As a condition for inheriting the Land of Israel, the Torah demands that all forms of idolatry be destroyed:
“You shall utterly destroy all the places where the nations whom you are driving out worship their gods.... You must tear down their altars, break up their sacred pillars, burn their Asheirah trees, and chop down the statues of their gods. You must obliterate their names from that place.” (Deut. 12:2-3)
The Torah stresses that this obligation to destroy idolatrous artifacts is primarily binding in the Land of Israel. As the Sages commented,
“'You will obliterate their names from that place’ — in the land of Israel you are commanded to pursue idolatry [until it is totally eradicated], but not outside the land.” (Sifri; see Maimonides, Laws of Idolatry 7:2)
Idolatry is clearly the antithesis of Judaism’s message of monotheism. The imperative to fight idolatry should not be limited to a particular location. So why does the Torah confine the eradication of idolatry to the Land of Israel?
The conflict between monotheism and idolatry is a contest between two fundamentally opposing worldviews. Idolatry sees the world as divided and fragmented, a place where competing gods/forces of nature clash and struggle with one another. In this bleak worldview, the material outweighs the spiritual, and life is reduced to the pursuit of physical wants.
Monotheism, on the other hand, teaches that the world has an underlying unity. As one’s sense of the universe’s inner harmony deepens, one’s longing for the spiritual grows stronger. Higher aspirations take on greater significance; the world advances and is progressively enlightened.
The Sages wrote that “The air of the Land of Israel makes one wise” (Baba Batra 158b). Eretz Yisrael is bound to the spiritual life of Israel, the Torah; and the essence of the Torah’s wisdom is the inner truth of a united reality. The special atmosphere of the Land of Israel instills greater awareness of the world’s unified foundation. For this reason, obliteration of idolatry is especially important in the Land of Israel.
Outside the Land of Israel, the harmonious vision of a unified world cannot be fully revealed. There, a fragmented worldview reigns, emphasizing division and isolation. A grim sense of existential estrangement pervades all aspects of life. Any attempt to reveal the hidden unity of the world is hindered by the ‘impurity of the lands of the nations.’ The lands outside of Israel suffer from the foul odor of idolatry. The Sages wrote that Jews living outside the Land are “idol-worshippers in purity” (Avodah Zarah 8a). In other words, they are unintentionally influenced by the cultural environment of the foreign countries in which they live.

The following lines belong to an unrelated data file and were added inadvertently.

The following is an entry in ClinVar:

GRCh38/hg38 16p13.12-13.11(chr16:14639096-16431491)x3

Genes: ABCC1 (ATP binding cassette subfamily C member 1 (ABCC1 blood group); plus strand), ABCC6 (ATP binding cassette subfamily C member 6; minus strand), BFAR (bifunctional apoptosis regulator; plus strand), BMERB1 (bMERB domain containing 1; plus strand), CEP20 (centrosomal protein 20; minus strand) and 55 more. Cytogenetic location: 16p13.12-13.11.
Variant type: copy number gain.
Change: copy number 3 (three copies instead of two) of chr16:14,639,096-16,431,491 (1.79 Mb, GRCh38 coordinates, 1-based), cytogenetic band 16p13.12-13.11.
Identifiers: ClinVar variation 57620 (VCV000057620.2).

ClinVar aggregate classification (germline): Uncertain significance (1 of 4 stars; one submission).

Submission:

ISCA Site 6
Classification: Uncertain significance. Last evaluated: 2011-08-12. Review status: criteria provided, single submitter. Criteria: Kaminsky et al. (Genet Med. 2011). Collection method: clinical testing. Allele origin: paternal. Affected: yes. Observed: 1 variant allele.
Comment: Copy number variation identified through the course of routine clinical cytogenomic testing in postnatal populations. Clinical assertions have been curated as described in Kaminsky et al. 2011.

This distinction is also manifest in the difference between the Torah of Eretz Yisrael and the Torah of the exile. The Torah outside the Land excels in detailed arguments and the fine dialectics of pilpul. Its qualities reflect the general sense of divisiveness felt there. The Torah of the Land of Israel, on the other hand, is illuminated by a lofty wisdom which connects the details to their governing moral principles. “There is no Torah like the Torah of the Land of Israel” (Breishit Rabbah 16:7).
Only by residing in the Land of Israel can one be truly free from the influence of idolatry. The Torah explicitly links living in the Land and monotheistic faith:
“I took you out from the Land of Egypt in order to give you the Land of Canaan, to be your God” (Lev. 25:38).
(Sapphire from the Land of Israel. Adapted from Orot HaKodesh vol. II, pp. 423-424)
 ‘R. Oshaia taught: No'am refers to the scholars of Eretz Yisrael, who treat each other graciously (manimim) when engaged in halachic debates. “Chovlim” refers to the scholars of Babylon, who attack (mechablim) each other when debating halachic issues’ (Sanhedrin 24a).